July 1st 2017

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Articles from this issue:

COVER STORY 'Safe Schools' and every school's duty of care

CANBERRA OBSERVED Catholic education: not gone but Gonski'd

EDITORIAL Oh dear, Prime Minister, Brexit is harder now

ELECTRICITY Blueprint author did not ask about the weather

FOREIGN AFFAIRS Call for referendum after Taiwan court backs same-sex marriage

EUTHANASIA Death-dealing bills break out like hydras' heads

GENDER POLITICS New breed of young women takes on the United Nations

CULTURE AND HISTORY The past is a foreign country

LITERATURE The Road to Wigan Pier and the roads beyond

AUSTRALIAN HISTORY The 'Brisbane line' and other scandals

MUSIC Carla Bley: sophisticated lady

CINEMA Churchill: The regrets of a Lear

BOOK REVIEW Charting 15 years of changing emphases


GENDER POLITICS The Pied Pipers of gender dysphoria

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Catholic education: not gone but Gonski'd

by NW Contributor

News Weekly, July 1, 2017

Malcolm Turnbull’s “Gonski 2.0” education policy, which was chiefly designed to eliminate one of the Government’s key policy vulnerabilities between itself and Labor, appears to be turning instead into a massive migraine for the Government that will see no relief on election day.

What seemed a good idea at the time – conceding a policy victory to Labor on a national, transparent and needs-based education funding model albeit with a bit less money – has not been embraced.

For all sorts of reasons, most of which are self-serving and extraordinarily hypocritical, Labor and the Greens and, worst of all, the teachers unions, refuse to accept the Government’s effort to find a middle ground on the policy.

Gonski II: The wrong shade of green, it seems, for the Greens.

At the same time key Liberals such as West Australian Senator Chris Back and former cabinet minister Kevin Andrews are expressing deep reservations about the Government’s proposal. They say that the Catholic sector will be impacted both by being pared back from the planned future funding growth for all schools and because some of its schools expect to be significantly worse off.

The Catholic education sector itself has gone full throttle against the Government’s plans, lambasting it for failing to consult on the policy and not understanding its funding models.

According to The Australian newspaper, a senior executive of the Catholic Education Commission has told Education Minister Simon Birmingham that the Government would “wear this like an albatross around its neck until the day of the next election”.

According to The Australian, a source inside a special meeting arranged with the Minister, which was brokered by rebel Liberal Senator Back (who has threatened to cross the floor to block the package), Senator Birmingham was told: “In the 50 years we have been dealing with governments, we have never had a government not engage with us on major changes to policy.”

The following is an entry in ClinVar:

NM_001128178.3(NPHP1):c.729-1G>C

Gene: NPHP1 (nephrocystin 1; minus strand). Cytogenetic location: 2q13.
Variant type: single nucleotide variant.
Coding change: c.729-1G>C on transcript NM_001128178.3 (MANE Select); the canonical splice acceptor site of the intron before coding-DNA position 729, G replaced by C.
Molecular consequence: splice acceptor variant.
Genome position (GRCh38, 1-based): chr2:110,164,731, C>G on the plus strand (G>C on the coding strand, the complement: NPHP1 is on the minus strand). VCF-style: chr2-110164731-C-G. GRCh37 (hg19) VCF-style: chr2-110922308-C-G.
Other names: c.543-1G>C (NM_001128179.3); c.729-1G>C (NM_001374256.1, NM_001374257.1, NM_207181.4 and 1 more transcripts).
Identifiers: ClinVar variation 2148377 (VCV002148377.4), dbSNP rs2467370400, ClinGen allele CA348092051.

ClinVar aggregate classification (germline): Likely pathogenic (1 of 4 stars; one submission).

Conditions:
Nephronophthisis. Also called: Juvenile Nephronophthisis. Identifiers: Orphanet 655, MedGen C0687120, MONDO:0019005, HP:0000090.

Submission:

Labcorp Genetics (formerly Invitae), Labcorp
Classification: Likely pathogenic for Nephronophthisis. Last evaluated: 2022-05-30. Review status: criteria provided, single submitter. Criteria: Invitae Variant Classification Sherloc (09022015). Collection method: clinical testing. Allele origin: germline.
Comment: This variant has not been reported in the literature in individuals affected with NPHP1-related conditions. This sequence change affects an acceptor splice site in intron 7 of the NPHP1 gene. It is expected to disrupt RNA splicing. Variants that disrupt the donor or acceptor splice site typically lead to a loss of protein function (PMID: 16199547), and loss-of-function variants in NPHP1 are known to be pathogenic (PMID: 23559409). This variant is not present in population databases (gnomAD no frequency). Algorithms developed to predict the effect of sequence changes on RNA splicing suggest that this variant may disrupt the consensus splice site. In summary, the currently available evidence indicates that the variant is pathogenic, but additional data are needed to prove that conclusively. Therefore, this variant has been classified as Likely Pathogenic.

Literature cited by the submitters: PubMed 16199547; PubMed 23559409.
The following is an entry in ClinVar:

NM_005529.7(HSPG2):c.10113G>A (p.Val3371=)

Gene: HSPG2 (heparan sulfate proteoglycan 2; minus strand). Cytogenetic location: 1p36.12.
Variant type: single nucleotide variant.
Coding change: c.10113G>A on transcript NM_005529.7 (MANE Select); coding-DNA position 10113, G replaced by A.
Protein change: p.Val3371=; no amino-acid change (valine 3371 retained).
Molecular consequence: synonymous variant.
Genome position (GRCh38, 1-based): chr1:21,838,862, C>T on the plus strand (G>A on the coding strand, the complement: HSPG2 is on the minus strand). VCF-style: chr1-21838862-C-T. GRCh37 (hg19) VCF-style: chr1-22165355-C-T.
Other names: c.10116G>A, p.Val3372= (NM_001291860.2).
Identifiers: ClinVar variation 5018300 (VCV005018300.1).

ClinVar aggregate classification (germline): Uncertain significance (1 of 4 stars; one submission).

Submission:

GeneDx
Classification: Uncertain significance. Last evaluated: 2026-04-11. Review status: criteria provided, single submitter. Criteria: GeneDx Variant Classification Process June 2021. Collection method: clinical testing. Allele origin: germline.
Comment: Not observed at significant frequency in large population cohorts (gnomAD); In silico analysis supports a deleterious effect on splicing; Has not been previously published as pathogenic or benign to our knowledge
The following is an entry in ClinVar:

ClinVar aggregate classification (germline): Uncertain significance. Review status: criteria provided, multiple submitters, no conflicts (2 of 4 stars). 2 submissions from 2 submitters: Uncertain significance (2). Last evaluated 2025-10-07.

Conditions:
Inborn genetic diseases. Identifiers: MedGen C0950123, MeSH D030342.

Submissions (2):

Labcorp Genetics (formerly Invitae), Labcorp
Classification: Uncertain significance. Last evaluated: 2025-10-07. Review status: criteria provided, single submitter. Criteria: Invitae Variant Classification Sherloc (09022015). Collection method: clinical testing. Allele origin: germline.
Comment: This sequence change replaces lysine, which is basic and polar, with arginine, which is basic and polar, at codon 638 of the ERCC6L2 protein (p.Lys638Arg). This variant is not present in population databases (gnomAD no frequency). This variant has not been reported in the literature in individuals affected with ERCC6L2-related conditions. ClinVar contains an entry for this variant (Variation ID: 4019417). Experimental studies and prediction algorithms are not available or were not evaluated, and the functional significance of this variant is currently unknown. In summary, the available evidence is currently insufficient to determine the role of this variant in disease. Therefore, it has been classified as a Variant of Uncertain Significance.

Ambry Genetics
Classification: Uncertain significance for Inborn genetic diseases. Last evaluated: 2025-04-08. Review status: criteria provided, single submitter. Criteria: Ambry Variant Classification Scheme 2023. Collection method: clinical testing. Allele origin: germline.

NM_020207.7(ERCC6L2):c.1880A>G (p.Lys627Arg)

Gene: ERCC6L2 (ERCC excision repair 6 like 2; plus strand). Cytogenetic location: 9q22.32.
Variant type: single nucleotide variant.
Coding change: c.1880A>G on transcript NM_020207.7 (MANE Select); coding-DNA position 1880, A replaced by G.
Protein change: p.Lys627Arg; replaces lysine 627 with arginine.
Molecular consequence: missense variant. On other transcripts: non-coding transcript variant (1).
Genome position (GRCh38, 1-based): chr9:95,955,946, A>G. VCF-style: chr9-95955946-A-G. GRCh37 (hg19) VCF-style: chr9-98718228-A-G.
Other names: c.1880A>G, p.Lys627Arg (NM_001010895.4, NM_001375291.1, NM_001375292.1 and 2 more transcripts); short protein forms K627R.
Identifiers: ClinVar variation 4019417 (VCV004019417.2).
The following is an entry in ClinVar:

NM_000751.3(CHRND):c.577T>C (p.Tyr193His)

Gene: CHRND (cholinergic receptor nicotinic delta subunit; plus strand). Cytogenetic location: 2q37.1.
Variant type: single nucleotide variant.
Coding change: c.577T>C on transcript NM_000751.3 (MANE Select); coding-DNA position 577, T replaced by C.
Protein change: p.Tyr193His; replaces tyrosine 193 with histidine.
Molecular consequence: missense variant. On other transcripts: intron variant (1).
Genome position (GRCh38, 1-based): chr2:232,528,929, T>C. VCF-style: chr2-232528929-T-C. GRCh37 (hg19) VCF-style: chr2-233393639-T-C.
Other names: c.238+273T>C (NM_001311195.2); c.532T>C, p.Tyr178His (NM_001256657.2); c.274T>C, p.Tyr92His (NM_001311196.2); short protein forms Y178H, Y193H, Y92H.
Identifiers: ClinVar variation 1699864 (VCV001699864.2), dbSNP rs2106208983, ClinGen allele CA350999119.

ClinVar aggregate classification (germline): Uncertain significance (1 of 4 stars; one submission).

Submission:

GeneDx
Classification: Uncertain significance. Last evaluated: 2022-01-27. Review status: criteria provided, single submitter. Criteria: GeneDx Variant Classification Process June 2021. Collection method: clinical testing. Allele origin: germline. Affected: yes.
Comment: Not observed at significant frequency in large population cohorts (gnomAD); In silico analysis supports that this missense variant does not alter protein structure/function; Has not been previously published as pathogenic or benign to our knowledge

The essence of the “Gonski policy” introduced by Labor is that every school is allocated funding on the basis of objective need (as determined by the Federal Government), thus no special deals for religious schools or state governments.

The truth, though, is that Labor never delivered on its own policy.

In fact, Julia Gillard, in order to get her schools funding package through, signed 27 separate deals with different states and territories and independent, religious, and private sector groups. It was not national, nor transparent nor purely needs based. It was just a series of deals to win over sectional interests.

Former prime minister Tony Abbott agreed to continue with the first four years of Gonski funding, but under Minister Birmingham the Coalition plans to make changes for the last two years.

Adding irony to it is that the Greens, who by any objective assessment should support the Government’s proposal as it is the closest thing yet to their own education policy, are now walking away from it.

The Greens have pulled back from their initial statements of support, despite the Government being willing to negotiate over their demands, due to strong pressure from the Australian Education Union, which represents the nation’s teachers and whose arguments have traction among the Greens’ hard-left faction, led by NSW Senator Lee Rhiannon.

Pressure from the union has split the Greens, leaving them paralysed and the Government increasingly reliant on the Senate crossbench to secure the passage of its bill. The Gonski 2.0 reforms propose to inject an extra $18.6 billion into schools on a needs basis over the next decade.

Labor opposes the package because it falls $22 billion short of what it says it will spend. It also believes that the Catholic sector would be poorly treated by the education bill, and is putting itself forward as more friendly party towards the Catholic sector.

With Liberals inside the Government alarmed, the Catholic sector up in arms, and the Greens not supporting what is essentially their own preferred policy model, the Coalition is now running out of friends.

For decades the Coalition had been allies with the Catholic education sector since the Menzies government took the initial step towards state aid for Catholic schools in 1962 (against opposition from the Labor Party of the time).

It took until Gough Whitlam’s government for Labor to fully embrace the policy, but successive Coalition governments, including most recently John Howard’s, have prided themselves on supporting the Catholic sector.

It may be the reality that most Catholic schools are not the poor cousins they once were, but launching a war against a core constituency that you’ve been on friendly terms with for decades is very risky politics.

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